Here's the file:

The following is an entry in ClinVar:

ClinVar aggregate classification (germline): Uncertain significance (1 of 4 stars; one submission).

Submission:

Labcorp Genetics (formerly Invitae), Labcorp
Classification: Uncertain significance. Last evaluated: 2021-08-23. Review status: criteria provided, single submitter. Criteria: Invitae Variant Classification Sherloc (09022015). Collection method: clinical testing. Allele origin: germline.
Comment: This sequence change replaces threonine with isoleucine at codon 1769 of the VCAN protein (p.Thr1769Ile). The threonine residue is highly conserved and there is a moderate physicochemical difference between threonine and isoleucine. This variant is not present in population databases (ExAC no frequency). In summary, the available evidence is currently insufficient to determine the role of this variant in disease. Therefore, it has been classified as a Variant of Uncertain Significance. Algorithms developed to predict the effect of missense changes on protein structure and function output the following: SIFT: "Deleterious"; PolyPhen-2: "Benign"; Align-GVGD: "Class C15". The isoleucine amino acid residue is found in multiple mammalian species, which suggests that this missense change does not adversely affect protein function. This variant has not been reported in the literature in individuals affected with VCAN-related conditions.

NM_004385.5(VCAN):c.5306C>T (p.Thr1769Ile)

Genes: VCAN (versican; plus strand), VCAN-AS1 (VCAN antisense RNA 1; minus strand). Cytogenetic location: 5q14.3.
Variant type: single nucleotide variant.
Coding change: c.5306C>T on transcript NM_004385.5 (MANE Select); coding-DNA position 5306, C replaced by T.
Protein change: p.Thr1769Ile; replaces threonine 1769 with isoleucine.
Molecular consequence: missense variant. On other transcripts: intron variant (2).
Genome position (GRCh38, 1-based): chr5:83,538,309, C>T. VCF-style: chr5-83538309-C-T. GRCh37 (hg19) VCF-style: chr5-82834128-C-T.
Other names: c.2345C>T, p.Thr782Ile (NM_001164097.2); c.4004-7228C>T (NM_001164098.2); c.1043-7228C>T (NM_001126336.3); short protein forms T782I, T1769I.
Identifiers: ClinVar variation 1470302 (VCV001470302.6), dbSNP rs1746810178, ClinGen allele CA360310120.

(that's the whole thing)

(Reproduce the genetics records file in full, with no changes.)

The following is an entry in ClinVar:

ClinVar aggregate classification (germline): Uncertain significance (1 of 4 stars; one submission).

Submission:

Labcorp Genetics (formerly Invitae), Labcorp
Classification: Uncertain significance. Last evaluated: 2021-08-23. Review status: criteria provided, single submitter. Criteria: Invitae Variant Classification Sherloc (09022015). Collection method: clinical testing. Allele origin: germline.
Comment: This sequence change replaces threonine with isoleucine at codon 1769 of the VCAN protein (p.Thr1769Ile). The threonine residue is highly conserved and there is a moderate physicochemical difference between threonine and isoleucine. This variant is not present in population databases (ExAC no frequency). In summary, the available evidence is currently insufficient to determine the role of this variant in disease. Therefore, it has been classified as a Variant of Uncertain Significance. Algorithms developed to predict the effect of missense changes on protein structure and function output the following: SIFT: "Deleterious"; PolyPhen-2: "Benign"; Align-GVGD: "Class C15". The isoleucine amino acid residue is found in multiple mammalian species, which suggests that this missense change does not adversely affect protein function. This variant has not been reported in the literature in individuals affected with VCAN-related conditions.

NM_004385.5(VCAN):c.5306C>T (p.Thr1769Ile)

Genes: VCAN (versican; plus strand), VCAN-AS1 (VCAN antisense RNA 1; minus strand). Cytogenetic location: 5q14.3.
Variant type: single nucleotide variant.
Coding change: c.5306C>T on transcript NM_004385.5 (MANE Select); coding-DNA position 5306, C replaced by T.
Protein change: p.Thr1769Ile; replaces threonine 1769 with isoleucine.
Molecular consequence: missense variant. On other transcripts: intron variant (2).
Genome position (GRCh38, 1-based): chr5:83,538,309, C>T. VCF-style: chr5-83538309-C-T. GRCh37 (hg19) VCF-style: chr5-82834128-C-T.
Other names: c.2345C>T, p.Thr782Ile (NM_001164097.2); c.4004-7228C>T (NM_001164098.2); c.1043-7228C>T (NM_001126336.3); short protein forms T782I, T1769I.
Identifiers: ClinVar variation 1470302 (VCV001470302.6), dbSNP rs1746810178, ClinGen allele CA360310120.